Monday, June 21, 2010

Mirror as Portal

We’ve all had our own secret relationships with mirrors at some point or another through our lives: the reflection through which we obsess with our own self image. Sometimes a mirror is the first thing we get to when we wake up in the morning; other times, we avoid looking into one. Full-length mirrors are strategically placed in our homes, a portal into exploration of self; the tiny ones we carry become our reality check. If we find ourselves alone with one in a public restroom, we are sometimes struck with what we see there – the changes we hadn’t noticed before; a curve or a bulge we stop to admire; the stranger we fear or had not anticipated.

Mirrors provide all kinds of useful functions, many of which fascinate us, or at the very least, play with our perception in some way. We use large, unframed mirrors to create an illusion of space, or to make a room appear larger. We put mirrors on the ceiling over our beds for a source of erotic stimulation. Amusement parks build Halls of Mirrors, deliberately distorted for our own entertainment. Rotating disco balls at clubs covered in small mirrors cast moving spots of light across a dance floor. In the ancient Chinese system of Feng Shui, practitioners believe that a mirror will help to energize a room. And the metaphor “smoke and mirrors” – used frequently in pop culture references to indicate deception or pretense – came from the magician’s illusion: making objects appear or disappear by extending or retracting mirrors amid a confusing burst of smoke.

Jimi Hendrix wrote a song called a Room Full of Mirrors, and in a biography of the same name, Charles Cross describes a man who “had an extraordinary sense of self-awareness, and an uncanny ability to use music to express emotional truths.” He talks about a two-by-four-foot mirror that Jimi had created. “Inside the frame sat fifty-odd pieces of a shattered mirror, set in clay in the exact position they would have held upon the breaking of the mirror. The shards all point toward the center, where an unbroken plate-size circle rests.” It was, according to Jimi’s father, his Room Full of Mirrors. The song, Cross says, “tells the story of a man trapped in a world of self-reflection so powerful, it haunts him even in his dreams.”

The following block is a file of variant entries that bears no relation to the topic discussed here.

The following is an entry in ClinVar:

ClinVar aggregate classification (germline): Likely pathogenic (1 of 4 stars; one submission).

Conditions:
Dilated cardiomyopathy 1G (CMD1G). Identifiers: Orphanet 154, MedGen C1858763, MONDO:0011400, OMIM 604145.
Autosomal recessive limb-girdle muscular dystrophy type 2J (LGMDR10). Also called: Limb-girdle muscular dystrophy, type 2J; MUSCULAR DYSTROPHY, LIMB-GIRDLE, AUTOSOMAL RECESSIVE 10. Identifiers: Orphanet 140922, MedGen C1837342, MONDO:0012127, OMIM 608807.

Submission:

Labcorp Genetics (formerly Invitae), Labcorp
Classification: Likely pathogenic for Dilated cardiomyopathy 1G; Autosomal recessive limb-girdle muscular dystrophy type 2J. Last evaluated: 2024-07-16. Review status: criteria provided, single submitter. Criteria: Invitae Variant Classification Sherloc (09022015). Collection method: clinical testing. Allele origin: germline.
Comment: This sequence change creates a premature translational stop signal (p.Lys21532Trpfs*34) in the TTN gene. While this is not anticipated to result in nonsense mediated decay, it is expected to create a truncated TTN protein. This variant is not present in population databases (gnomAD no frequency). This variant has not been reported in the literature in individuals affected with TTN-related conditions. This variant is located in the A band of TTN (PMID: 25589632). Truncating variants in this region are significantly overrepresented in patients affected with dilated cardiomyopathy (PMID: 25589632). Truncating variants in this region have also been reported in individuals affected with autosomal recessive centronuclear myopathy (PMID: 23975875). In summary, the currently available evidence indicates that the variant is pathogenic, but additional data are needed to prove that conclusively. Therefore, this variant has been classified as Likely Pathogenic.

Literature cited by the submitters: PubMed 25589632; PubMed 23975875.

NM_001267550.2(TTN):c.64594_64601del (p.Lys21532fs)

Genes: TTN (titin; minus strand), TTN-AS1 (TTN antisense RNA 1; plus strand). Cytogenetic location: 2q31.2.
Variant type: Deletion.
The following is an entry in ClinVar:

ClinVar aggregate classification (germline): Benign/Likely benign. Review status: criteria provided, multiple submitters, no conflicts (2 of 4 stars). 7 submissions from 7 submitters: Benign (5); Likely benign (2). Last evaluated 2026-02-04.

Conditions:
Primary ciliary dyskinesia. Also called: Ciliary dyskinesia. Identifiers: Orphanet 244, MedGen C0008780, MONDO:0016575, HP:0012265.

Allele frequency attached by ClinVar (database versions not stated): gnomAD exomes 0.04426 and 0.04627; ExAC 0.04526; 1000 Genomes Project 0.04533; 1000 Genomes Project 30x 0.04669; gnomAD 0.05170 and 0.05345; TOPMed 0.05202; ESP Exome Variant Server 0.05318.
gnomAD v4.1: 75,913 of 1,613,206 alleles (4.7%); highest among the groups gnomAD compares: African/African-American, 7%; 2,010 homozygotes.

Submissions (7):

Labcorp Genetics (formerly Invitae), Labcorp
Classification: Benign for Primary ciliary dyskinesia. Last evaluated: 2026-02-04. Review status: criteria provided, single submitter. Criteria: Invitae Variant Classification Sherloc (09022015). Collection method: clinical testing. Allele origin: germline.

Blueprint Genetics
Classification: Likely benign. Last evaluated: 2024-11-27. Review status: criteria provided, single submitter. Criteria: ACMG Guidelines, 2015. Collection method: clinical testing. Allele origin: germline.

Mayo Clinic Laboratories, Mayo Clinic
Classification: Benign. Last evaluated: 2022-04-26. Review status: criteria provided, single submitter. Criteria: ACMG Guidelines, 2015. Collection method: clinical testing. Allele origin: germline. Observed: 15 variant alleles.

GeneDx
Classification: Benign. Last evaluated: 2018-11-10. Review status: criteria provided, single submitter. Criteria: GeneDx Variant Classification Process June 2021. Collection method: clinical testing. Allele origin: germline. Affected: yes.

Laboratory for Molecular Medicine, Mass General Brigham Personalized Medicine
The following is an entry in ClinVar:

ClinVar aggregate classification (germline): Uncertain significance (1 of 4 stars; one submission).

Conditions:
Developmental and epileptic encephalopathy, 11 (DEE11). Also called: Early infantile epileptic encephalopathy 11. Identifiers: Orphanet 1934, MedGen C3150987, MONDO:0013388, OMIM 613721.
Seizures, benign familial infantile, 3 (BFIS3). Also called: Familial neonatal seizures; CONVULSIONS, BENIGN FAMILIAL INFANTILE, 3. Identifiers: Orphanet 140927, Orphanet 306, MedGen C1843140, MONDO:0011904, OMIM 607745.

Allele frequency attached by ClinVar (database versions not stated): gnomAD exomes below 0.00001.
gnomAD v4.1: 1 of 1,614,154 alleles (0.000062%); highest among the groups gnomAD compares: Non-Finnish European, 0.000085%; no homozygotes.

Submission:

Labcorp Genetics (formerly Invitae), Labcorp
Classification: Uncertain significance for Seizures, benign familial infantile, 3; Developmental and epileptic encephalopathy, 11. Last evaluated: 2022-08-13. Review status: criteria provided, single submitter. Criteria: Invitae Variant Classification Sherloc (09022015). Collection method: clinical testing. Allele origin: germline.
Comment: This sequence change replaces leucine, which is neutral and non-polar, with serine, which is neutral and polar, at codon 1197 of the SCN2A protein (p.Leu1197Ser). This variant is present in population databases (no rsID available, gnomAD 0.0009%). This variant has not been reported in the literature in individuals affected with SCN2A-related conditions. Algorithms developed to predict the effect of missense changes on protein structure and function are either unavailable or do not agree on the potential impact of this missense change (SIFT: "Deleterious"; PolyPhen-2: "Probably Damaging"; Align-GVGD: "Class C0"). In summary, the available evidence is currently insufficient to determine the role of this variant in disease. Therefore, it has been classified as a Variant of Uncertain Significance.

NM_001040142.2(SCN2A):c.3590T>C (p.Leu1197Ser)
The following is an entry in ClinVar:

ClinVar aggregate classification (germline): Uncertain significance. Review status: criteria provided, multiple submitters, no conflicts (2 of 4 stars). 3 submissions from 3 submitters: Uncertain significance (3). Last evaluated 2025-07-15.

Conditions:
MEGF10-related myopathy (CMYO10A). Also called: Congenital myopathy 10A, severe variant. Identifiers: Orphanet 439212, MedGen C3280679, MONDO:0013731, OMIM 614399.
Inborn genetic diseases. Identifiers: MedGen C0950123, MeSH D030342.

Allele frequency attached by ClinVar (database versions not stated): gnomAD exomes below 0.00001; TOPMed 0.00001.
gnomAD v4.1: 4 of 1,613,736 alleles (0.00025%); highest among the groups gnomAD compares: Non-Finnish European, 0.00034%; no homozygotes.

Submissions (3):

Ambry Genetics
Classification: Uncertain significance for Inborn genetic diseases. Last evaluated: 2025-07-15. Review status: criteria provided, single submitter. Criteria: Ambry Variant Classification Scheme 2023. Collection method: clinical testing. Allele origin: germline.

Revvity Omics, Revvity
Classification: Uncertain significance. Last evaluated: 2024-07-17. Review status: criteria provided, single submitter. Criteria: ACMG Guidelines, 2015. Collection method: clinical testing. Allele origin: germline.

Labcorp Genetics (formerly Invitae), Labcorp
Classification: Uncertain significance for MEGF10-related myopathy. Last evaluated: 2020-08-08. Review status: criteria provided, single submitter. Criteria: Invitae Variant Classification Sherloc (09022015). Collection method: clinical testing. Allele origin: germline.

By far the most fascinating use of a mirror I ever heard was from a teacher I once worked with, who said that if you ever find yourself in a lucid dream (awake in a dream and able to direct it), you can look for your reflection in a mirror to “lock” you in.

Recently, I had the good fortune to interview one of the most interesting people I have ever met. A scholar, architectural historian, and a specialist in Western esoteric traditions, he struck me as a sort of a mystic Sherlock Holmes. Frank Albo penned the Hermetic Code, a book about his groundbreaking discoveries of Freemasonic symbolism in the Manitoba Legislative Building. He spoke to me about the cornerstone of Hermetic philosophy, the concept “as above, so below; so below, as above” -- that the entire universe, and all things in it, is a sea of mirrors.

In other words, he said, everything is inter-connected.

Ah – yes, everything is inter-connected. Well I’ve lived by that philosophy for most of my life. But hearing it described in this way – namely, a sea of mirrors – inspired me to think more deeply into it. For as long as I can remember, even in the throes of dire escapist behavior, I’ve wanted in. I’ve wanted to know that stranger in the mirror. I’ve wanted to have the courage of heart to embrace what I see there; to perceive the “as above” reflected in her face. I don’t want to wake up at 62, or 75, to discover I am still removed from what I know.

For that is surely what the second half of life is about – learning to relax into what we know, and to meet the stranger in the mirror at last.


The time will come
when with elation,
you will greet yourself arriving
at your own front door, in your own mirror,
and each will smile at the other’s welcome,

and say, sit here. Eat.
You will love again the stranger who was yourself.
Give wine. Give bread. Give back your heart
to itself, to the stranger who has loved you

all your life, whom you ignored
for another, who knows you by heart.
Take down the love letter from the bookshelf,

the photographs, the desperate notes,
peel your own image from the mirror.
Sit. Feast on your life.

Derek Walcott

I invite my readers to share their thoughts on the word “mirror”: stories or myths they’ve heard, favorite metaphors, intriguing associations. It is my intent to write a follow-up post on this subject, depending on the response.

Frank Albo will be teaching a course called Forbidden Knowledge, which will put into proper context the shadowy world of occult philosophy and embark on a fascinating journey through five centuries of mystical traditions, from Renaissance sorcery to modern ceremonial magic. It will explore religious mythology, occult history and code-breaking symbolism. For more information visit

Tuesday, June 8, 2010

Choreography of the Soul

It’s always been curious to me why it is the events in our lives unfold the way that they do. Not in an analytical sort of way, but in a way that beholds the Great Mystery of a larger design; that sense of meaning found in trusting a higher purpose. That random things do happen, but most of the hand we are dealt is not random. That stuff goes down, and people come into our lives for a reason.